Steelhead Poster

Steelhead Poster by Michael Carl

Steelhead Preview

Premium Poster Print of STEELHEAD. Poster measures 22" x 28" on a matte finish. High quality printing provides optimized brightness and sharp detail. Made in USA.

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From Redding From Interstate 5, take Highway 299 going East. Drive about 30 miles (a couple miles before reaching Douglas City) until you reach Indian Creek. (Refer to detailed map here.)


Better Than Average Run

From Trinity River Hatchery - Feb 2009 So far, we're having a pretty decent year, according to Wade Sinnen, Associate Biologist for the Trinity River Project. To date, we've trapped 3,458 adult fall-run steelhead compared to 1,918 last year during the same time period. Of these trapped fish, more than 95 percent were hatchery-born steelhead. The run-size estimate for 2009-10 is between 22,000 and 28,000, while the average run-size over the last 10 years has been right around 23,000, but last years estimate was just above 15,000.

Improved ocean conditions, timely rain, and simply more water are all factors in this years larger return, said Sinnen.

The egg-take goal for the hatchery is two million eggs, which takes roughly 571 female steelhead to achieve. Each female will produce right around 3,500 eggs. Eight-hundred-thousand yearlings are then released back into the river the following March.


Trinity River - A Steelhead Fishery

A 7 pound steelhead landed on the Trinity River

The Trinity River is the longest tributary of the Klamath River running approximately 130 miles long. It drains an area of the Coast Ranges, including the southern Klamath Mountains. Its headwaters start along the west side of the Trinity Mountains and eventually drains into Trinity Lake formed by the Trinity Dam. From there the water runs immediately into the smaller Lewiston Lake at Lewiston. From the reservoir it flows past Weaverville and along the southern side of the Trinity Alps.

Angler forms D loop casting to steelhead in the Trinity River

Since completion of the Trinity and Lewiston Dams in 1963, as much as 90 percent of that water runoff has been diverted from the Trinity River Basin to the San Luis Reservoir. From there it goes principally to the Westlands Water District, but also to a limited number of other water users in the Central Valley, mostly subsidized agriculture, and a few urban users.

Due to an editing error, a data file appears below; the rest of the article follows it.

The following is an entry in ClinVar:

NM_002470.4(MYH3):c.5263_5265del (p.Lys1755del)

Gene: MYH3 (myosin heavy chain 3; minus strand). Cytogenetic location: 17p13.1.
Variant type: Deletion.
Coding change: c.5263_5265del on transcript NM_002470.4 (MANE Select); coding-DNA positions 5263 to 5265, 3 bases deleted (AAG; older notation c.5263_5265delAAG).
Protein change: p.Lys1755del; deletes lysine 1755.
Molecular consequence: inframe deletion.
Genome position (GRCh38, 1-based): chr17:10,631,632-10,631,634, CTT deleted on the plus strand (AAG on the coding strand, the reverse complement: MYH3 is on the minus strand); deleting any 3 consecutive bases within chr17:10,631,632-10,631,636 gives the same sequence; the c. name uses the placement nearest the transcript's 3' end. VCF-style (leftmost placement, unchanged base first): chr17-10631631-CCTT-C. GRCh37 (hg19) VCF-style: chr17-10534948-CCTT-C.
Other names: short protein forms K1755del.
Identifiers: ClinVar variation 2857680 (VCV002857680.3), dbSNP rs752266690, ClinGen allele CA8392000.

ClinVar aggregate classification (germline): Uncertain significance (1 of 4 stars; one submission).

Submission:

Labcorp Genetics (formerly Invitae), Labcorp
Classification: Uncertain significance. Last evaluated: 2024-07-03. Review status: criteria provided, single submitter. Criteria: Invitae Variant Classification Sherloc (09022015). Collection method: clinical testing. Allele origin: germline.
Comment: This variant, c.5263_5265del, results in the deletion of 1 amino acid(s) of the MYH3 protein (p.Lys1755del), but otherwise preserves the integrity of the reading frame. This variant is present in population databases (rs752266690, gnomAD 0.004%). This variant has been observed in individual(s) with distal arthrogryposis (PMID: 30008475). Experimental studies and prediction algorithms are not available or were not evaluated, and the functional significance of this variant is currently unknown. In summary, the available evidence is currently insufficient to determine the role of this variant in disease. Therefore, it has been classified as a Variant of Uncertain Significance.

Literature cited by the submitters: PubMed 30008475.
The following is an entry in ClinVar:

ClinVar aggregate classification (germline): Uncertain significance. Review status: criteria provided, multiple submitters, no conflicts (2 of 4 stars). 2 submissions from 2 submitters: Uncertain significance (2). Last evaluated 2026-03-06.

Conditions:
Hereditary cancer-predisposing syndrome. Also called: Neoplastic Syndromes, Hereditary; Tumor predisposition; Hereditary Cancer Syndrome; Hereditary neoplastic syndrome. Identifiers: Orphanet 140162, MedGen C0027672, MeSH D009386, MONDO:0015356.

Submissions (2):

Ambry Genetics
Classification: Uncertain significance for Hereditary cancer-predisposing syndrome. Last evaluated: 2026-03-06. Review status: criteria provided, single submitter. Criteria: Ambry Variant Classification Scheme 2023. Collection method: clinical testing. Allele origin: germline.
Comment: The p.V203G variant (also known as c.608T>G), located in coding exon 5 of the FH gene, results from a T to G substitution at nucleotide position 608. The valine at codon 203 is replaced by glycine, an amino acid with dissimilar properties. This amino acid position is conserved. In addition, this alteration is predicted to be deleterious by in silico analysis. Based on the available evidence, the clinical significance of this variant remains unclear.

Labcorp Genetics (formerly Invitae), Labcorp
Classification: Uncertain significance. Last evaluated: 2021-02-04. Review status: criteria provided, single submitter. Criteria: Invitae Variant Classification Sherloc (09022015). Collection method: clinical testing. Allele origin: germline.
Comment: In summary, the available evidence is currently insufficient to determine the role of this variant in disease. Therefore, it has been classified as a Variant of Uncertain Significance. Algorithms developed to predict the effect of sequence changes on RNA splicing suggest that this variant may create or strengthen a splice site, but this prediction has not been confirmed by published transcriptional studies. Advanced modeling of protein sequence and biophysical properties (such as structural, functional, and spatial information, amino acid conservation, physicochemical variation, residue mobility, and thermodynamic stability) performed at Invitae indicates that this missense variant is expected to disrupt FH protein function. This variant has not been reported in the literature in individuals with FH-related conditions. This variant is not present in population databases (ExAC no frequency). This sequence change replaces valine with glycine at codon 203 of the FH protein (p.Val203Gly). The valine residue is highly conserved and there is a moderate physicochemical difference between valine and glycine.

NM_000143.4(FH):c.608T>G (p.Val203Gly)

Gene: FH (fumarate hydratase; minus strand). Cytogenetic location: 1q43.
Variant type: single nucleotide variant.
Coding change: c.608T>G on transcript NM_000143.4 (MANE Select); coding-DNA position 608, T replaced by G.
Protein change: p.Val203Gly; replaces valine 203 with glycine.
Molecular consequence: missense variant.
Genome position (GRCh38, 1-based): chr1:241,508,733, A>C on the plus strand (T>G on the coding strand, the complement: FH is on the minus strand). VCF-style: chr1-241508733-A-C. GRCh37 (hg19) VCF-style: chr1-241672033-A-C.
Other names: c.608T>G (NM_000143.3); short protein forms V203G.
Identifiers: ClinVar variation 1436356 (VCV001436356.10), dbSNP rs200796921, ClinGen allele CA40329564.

A fistful of steelhead tags taken off hatchery reared fish

The Trinity River gains volume and velocity as it is fed and nurtured by 41 additional tributaries and its three secondary rivers - the North Fork, the New River and the South Fork. These rivers support some of the last remaining and largest Winter and Summer run Steelhead, Fall and Spring Chinook Salmon, and Fall Coho Salmon populations in California. Trinity Coho Salmon now are listed under the Environmental Protection Act as threatened and Steelhead and Fall Chinook Salmon are candidates for listing.

Scene along the Trinity River

The Trinity fishery includes resident brown and rainbow trout, wild steelhead, chinook salmon, and the threatened Fall Coho Salmon. The Trinity River continues to support strong native fish stocks, but in numbers that are minuscule compared to those which existed prior to completion of Trinity and Lewiston Dams. Native anadromous fish returning to the river by the early 1990's declined by as much as 80 to 90 percent since construction of the dams.

Steelheading on the Trinity River

Klamath-Trinity River Steelhead Runs

Steelhead enter the Klamath-Trinity Rivers throughout most of the year. Summer-run adults enter the stream between May 1 and October 30 (1) and hold in the river for several months before spawning. Summer-run steelhead commonly reach Lewiston (RM 112.0) by early June and continue to arrive through July. They enter major tributary streams by August and remain in deep pools until they spawn in February (1). Winter-run steelhead enter the river between November 1 and April 30 and hold in relatively high-velocity habitats, such as riffles and runs; they spawn in April and May (1). Summer- and winter-run steelhead are, therefore, temporally and spatially isolated from each other. They do not interbreed because summer-run adults generally use areas that are farther upstream than areas used by winter-run adults (1).

Graph Showing the Monthly Distribution of Steelhead and Angling Activity on the Trinity River

Monthly Steelhead distribution on the Trinity River

Reference: (1) Barnhart, R.A. 1986. Species profiles: life histories and environmental requirements of coastal fishes and invertebrates (Pacific Southwest) - Steelhead. U.S. Fish and Wildlife Service Biological Report 82(11.60). U.S. Army Corps of Engineers, TR EL-82-4. 21 pp.